Julie Trail has created a social media presence for Gallery 10 in Sutter Creek, California by setting up profiles and posting to Facebook and Instagram and has spent time expanding the gallery’s followers, but she says, “The connections are exponential, the possibilities endless. The big Question is, of course, will all this connectivity increase sales????”
It is exactly these kinds of question that we’ll be exploring in this series of posts in the coming days. Many artists sense that there’s a big opportunity available through social media, but they are leary of the effort that might be required to exploit the opportunity. In these posts we’ll be exploring:
- Social media marketing strategies
- How to find qualified buyers and get them to follow you on social media
- Social media sales experiences
- The dos and don’ts of social media for art marketing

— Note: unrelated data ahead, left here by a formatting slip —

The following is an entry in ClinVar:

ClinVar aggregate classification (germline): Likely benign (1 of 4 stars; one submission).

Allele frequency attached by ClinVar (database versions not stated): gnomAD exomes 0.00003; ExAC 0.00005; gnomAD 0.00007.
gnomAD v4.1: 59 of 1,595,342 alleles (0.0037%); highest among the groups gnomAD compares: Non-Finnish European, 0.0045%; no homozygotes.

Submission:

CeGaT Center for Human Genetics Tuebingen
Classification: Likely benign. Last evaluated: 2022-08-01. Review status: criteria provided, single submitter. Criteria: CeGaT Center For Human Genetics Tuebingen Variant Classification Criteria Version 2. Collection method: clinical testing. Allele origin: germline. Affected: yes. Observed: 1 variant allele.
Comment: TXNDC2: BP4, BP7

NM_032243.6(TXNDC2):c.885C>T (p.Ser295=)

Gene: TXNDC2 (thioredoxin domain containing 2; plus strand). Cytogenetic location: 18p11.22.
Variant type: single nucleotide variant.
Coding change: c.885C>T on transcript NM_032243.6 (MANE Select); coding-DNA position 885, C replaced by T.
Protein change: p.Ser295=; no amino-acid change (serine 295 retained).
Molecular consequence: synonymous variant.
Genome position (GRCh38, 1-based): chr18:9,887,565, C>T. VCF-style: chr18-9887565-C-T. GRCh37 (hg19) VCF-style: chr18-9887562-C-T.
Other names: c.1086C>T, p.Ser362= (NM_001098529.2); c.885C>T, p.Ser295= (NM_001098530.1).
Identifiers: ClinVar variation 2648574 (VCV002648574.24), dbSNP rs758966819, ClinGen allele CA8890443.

- Business profiles vs. personal pages
Your comments and questions will help direct the conversation of our posts.
At this point, you might be asking, “Why bother?” It might seem like the challenges of social media marketing far outweigh the benefits. The majority of artists I reached out to seemed to express some variation of this opinion. There were several exceptions, however.
Robert MacGinnis wrote to tell me his story of marketing art on Facebook. After explaining that he was reluctant to begin posting his work to social media, he shared that “it turns out after 2 1/2 years that I have been a huge success on Facebook and I am literally making a living here. I have sold almost every painting that I have posted and have received well over two dozen larger commissions.”